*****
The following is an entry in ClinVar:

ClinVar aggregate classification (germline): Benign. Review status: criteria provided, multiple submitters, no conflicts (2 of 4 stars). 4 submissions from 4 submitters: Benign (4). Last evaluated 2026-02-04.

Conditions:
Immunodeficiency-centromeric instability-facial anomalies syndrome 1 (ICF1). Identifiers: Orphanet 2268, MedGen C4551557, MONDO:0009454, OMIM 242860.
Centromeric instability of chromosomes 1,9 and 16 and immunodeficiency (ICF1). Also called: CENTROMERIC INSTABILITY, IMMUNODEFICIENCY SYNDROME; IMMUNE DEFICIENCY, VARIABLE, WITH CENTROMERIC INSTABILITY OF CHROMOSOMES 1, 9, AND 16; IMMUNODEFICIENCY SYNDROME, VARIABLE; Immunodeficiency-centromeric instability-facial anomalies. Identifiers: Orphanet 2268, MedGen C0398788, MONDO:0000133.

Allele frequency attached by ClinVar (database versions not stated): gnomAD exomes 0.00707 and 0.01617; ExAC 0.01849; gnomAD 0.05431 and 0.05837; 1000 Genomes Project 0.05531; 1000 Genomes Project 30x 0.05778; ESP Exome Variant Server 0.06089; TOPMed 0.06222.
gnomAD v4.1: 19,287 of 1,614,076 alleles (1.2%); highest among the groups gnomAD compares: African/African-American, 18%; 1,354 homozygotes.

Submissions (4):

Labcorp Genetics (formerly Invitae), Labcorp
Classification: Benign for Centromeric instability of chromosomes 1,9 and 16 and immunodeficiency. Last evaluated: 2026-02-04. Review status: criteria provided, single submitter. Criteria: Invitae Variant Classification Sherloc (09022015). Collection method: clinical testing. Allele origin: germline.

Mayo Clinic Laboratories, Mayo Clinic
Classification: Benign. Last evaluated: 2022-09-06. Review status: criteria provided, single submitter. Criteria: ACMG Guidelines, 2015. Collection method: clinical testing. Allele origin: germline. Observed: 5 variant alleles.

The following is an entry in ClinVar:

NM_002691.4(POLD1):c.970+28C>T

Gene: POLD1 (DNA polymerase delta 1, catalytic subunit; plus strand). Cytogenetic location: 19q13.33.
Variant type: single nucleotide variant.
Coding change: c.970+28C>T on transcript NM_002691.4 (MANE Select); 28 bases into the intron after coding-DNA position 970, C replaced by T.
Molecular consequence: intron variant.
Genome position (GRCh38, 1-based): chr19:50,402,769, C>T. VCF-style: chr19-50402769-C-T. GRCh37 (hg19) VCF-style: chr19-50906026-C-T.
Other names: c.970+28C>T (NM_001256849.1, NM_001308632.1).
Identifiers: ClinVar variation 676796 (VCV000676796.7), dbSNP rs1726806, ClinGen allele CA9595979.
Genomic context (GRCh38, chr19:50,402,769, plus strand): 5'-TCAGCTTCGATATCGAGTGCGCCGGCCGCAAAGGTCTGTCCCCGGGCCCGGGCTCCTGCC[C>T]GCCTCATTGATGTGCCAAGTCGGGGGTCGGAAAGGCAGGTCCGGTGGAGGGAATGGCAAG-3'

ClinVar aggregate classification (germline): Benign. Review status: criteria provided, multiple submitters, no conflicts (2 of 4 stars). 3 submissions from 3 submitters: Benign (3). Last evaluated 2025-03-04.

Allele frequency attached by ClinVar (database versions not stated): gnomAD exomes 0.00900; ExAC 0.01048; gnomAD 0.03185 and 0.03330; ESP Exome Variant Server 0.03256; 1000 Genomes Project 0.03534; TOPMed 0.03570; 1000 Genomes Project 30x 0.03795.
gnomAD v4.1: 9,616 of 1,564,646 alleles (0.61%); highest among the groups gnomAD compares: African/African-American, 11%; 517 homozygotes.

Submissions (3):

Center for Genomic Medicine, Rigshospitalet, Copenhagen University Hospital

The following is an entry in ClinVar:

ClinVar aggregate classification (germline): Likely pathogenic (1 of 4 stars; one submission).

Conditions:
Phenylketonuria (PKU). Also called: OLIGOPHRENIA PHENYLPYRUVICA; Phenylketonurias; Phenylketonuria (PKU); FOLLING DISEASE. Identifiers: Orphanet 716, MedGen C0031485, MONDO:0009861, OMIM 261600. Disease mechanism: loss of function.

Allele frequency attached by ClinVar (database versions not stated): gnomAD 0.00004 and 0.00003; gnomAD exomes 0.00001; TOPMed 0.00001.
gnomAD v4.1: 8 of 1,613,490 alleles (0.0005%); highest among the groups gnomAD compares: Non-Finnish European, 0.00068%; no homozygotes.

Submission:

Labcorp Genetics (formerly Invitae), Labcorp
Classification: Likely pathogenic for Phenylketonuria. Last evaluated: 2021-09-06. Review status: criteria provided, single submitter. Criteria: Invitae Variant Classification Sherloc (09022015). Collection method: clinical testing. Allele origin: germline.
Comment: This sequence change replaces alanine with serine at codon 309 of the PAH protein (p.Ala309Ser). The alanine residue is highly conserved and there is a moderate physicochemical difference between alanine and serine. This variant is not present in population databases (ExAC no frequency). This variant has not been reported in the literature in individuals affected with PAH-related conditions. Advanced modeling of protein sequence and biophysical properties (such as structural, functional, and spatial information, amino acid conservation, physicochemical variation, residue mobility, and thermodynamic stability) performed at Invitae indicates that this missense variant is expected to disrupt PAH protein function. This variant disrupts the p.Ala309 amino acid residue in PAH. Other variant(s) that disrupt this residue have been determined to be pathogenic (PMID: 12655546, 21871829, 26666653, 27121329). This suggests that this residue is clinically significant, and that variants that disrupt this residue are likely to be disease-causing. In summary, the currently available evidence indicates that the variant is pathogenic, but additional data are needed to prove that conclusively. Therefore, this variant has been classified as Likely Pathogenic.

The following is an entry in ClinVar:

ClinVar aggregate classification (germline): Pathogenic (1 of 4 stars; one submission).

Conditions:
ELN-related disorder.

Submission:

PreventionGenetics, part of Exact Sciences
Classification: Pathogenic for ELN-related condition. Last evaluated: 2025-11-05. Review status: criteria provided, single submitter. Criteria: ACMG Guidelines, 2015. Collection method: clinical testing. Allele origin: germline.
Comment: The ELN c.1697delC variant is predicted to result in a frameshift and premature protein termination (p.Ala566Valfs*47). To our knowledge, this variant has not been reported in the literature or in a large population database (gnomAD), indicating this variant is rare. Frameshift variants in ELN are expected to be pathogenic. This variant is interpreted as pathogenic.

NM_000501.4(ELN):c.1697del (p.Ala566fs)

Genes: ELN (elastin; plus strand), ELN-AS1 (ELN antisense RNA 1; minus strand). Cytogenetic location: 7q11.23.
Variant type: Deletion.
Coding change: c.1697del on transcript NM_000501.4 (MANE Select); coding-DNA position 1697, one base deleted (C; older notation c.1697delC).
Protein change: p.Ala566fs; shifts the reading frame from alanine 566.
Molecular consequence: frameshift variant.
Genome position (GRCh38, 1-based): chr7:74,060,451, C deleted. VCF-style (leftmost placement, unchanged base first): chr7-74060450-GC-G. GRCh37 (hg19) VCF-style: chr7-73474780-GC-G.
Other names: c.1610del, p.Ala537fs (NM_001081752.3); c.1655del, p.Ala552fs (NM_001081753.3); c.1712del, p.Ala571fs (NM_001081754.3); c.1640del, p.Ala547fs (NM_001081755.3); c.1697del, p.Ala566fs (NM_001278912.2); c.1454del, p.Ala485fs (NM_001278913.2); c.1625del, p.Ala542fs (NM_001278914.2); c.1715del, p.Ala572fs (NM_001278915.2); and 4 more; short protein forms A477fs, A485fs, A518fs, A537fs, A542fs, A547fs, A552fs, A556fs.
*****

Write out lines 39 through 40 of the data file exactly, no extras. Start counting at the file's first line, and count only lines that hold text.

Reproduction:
ClinVar aggregate classification (germline): Pathogenic (1 of 4 stars; one submission).

Conditions: